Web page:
I got the Moderna vaccine about 3 weeks ago. About a week after, I noticed my lymph node in my collarbone was enlarged. The past few days, I noticed the lymph nodes on my neck are now tender. This is all on the same side as I got the injection. Has anyone else observed this side effect? I know they say it's normal for lymph nodes near the injection can become enlarged but it's migrating up my neck.
Quote:
Originally Posted by Roselvr View Post
I suggest you call your GP to at least get looked at and to have it documented. I'm going to give you the same advice I just gave someone else who had their vaccine too high in their shoulder. Make sure you take pics of it if you can. You should eventually be fine but just in case, see my reply below, you should do the same with writing dates in an email draft to cover your butt, just in case you have long term side effects.
Do exactly what Roselvr advised. I'm sorry this is happening but you are not alone. I am concerned about this advisory, which is going to delay early detection of breast cancer to prioritize vaccination.
https://www.sbi-online.org/Portals/0...accination.pdf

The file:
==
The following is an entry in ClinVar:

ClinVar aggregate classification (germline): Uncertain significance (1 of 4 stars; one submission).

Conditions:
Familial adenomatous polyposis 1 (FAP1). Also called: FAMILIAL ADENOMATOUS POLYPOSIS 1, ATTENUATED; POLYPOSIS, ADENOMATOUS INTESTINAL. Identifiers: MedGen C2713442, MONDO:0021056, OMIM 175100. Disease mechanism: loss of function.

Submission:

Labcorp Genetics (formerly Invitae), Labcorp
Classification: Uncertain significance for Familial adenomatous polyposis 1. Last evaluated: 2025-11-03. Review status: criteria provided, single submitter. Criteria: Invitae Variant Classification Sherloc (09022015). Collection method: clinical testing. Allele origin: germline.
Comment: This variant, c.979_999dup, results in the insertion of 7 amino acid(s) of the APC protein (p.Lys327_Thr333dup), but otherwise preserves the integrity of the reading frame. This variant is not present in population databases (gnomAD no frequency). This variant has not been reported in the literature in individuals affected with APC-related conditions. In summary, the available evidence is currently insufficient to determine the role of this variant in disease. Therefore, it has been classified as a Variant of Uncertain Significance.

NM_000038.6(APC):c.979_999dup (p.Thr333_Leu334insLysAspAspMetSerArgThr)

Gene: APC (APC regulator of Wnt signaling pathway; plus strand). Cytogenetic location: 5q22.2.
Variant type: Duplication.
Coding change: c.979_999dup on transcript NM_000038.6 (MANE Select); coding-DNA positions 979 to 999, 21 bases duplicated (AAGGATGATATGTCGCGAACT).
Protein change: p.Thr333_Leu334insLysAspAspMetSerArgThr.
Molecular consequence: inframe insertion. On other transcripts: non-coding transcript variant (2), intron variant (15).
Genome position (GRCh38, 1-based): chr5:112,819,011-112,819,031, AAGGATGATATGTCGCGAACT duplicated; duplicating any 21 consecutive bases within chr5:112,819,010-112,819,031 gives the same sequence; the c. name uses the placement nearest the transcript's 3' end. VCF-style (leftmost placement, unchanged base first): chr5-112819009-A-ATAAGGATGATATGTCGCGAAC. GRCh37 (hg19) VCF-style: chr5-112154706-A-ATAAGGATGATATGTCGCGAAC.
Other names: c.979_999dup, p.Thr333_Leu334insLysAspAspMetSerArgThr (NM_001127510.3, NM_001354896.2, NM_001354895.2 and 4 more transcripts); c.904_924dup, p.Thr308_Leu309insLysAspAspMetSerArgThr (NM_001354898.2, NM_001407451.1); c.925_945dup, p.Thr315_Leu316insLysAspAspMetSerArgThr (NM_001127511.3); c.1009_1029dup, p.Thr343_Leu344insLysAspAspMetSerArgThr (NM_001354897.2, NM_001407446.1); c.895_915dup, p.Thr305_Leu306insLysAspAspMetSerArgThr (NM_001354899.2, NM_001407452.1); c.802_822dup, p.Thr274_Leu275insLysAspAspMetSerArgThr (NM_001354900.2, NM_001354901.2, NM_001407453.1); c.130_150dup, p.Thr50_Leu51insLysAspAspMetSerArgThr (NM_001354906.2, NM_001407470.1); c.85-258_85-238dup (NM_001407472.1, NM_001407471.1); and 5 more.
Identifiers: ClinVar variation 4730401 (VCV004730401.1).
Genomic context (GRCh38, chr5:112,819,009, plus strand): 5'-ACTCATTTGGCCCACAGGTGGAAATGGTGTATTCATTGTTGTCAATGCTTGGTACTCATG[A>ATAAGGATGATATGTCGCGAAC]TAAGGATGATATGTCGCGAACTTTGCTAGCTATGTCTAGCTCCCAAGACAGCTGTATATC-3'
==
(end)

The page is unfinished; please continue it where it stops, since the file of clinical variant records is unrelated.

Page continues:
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Old 03-21-2021, 10:17 AM
 
Location: NJ
16,217 posts, read 24,888,893 times
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Quote:
Originally Posted by coschristi View Post
Do exactly what Roselvr advised. I'm sorry this is happening but you are not alone. I am concerned about this advisory, which is going to delay early detection of breast cancer to prioritize vaccination.
https://www.sbi-online.org/Portals/0...accination.pdf

To the OP, make sure you read what she posted. It's basically saying it's a known reaction from what I'm getting of it. Make sure you read the whole thing.

Quote:
Lymphadenopathy occurred in the arm and neck within 2-4 days of vaccination and lasted for a mean of 10 days. As lymphadenopathy was only reported as an unsolicited adverse event, the true incidence rate is likely higher. Reported rates and duration of adenopathy in both trials were based on clinical assessment (i.e., physical examination), and therefore rates and duration of subclinical adenopathy appreciable on mammography are likely greater. Anecdotally, mammographically detectable axillary adenopathy following COVID-19 vaccinations has been unilateral.
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Old 03-21-2021, 12:30 PM
 
Location: Asheville, NC
12,343 posts, read 28,834,644 times
Reputation: 5112
Thanks, there isn't any pictures I could take since my lymph nodes are under my skin. You can't see it from the outside but you can feel them. I read the article and I was aware of this.
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Old 03-21-2021, 12:41 PM
 
Location: Georgia, USA
31,657 posts, read 33,521,639 times
Reputation: 38772
Quote:
Originally Posted by coschristi View Post
Do exactly what Roselvr advised. I'm sorry this is happening but you are not alone. I am concerned about this advisory, which is going to delay early detection of breast cancer to prioritize vaccination.